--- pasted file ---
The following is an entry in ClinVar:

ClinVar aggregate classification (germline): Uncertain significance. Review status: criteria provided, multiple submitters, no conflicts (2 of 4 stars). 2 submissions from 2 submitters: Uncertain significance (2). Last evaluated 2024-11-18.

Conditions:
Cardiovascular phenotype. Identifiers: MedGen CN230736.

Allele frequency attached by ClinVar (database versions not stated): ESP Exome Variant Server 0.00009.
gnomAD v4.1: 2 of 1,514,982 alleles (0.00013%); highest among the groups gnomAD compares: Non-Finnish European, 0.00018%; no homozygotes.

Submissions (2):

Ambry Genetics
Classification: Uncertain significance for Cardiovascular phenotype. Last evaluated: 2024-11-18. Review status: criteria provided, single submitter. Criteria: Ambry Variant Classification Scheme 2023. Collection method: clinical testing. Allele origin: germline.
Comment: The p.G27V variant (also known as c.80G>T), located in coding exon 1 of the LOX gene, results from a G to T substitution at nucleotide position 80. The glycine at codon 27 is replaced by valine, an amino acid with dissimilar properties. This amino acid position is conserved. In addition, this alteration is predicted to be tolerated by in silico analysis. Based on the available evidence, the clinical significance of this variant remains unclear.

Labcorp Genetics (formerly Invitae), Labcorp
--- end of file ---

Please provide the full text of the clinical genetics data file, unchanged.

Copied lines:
The following is an entry in ClinVar:

ClinVar aggregate classification (germline): Uncertain significance. Review status: criteria provided, multiple submitters, no conflicts (2 of 4 stars). 2 submissions from 2 submitters: Uncertain significance (2). Last evaluated 2024-11-18.

Conditions:
Cardiovascular phenotype. Identifiers: MedGen CN230736.

Allele frequency attached by ClinVar (database versions not stated): ESP Exome Variant Server 0.00009.
gnomAD v4.1: 2 of 1,514,982 alleles (0.00013%); highest among the groups gnomAD compares: Non-Finnish European, 0.00018%; no homozygotes.

Submissions (2):

Ambry Genetics
Classification: Uncertain significance for Cardiovascular phenotype. Last evaluated: 2024-11-18. Review status: criteria provided, single submitter. Criteria: Ambry Variant Classification Scheme 2023. Collection method: clinical testing. Allele origin: germline.
Comment: The p.G27V variant (also known as c.80G>T), located in coding exon 1 of the LOX gene, results from a G to T substitution at nucleotide position 80. The glycine at codon 27 is replaced by valine, an amino acid with dissimilar properties. This amino acid position is conserved. In addition, this alteration is predicted to be tolerated by in silico analysis. Based on the available evidence, the clinical significance of this variant remains unclear.

Labcorp Genetics (formerly Invitae), Labcorp